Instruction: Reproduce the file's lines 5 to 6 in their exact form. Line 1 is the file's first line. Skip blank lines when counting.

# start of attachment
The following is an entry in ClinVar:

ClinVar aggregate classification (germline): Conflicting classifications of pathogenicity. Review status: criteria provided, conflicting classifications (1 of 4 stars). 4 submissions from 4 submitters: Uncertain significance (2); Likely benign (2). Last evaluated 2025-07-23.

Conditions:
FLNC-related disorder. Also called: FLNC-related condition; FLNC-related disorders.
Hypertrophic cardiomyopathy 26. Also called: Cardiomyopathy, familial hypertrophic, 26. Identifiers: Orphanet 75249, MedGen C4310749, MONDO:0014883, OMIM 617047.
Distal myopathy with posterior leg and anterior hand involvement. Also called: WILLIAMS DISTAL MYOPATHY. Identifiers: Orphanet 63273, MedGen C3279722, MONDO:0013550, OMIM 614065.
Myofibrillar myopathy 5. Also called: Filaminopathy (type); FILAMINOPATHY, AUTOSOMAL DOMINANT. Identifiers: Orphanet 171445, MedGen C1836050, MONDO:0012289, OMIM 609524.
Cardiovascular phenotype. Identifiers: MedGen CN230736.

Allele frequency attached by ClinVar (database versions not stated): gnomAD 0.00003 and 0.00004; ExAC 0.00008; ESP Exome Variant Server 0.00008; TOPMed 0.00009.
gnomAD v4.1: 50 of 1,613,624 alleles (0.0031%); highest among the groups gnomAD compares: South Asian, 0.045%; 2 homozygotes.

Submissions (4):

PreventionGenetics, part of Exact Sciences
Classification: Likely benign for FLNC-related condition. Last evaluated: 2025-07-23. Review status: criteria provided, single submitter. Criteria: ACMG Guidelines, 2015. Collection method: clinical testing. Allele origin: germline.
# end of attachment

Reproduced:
Hypertrophic cardiomyopathy 26. Also called: Cardiomyopathy, familial hypertrophic, 26. Identifiers: Orphanet 75249, MedGen C4310749, MONDO:0014883, OMIM 617047.
Distal myopathy with posterior leg and anterior hand involvement. Also called: WILLIAMS DISTAL MYOPATHY. Identifiers: Orphanet 63273, MedGen C3279722, MONDO:0013550, OMIM 614065.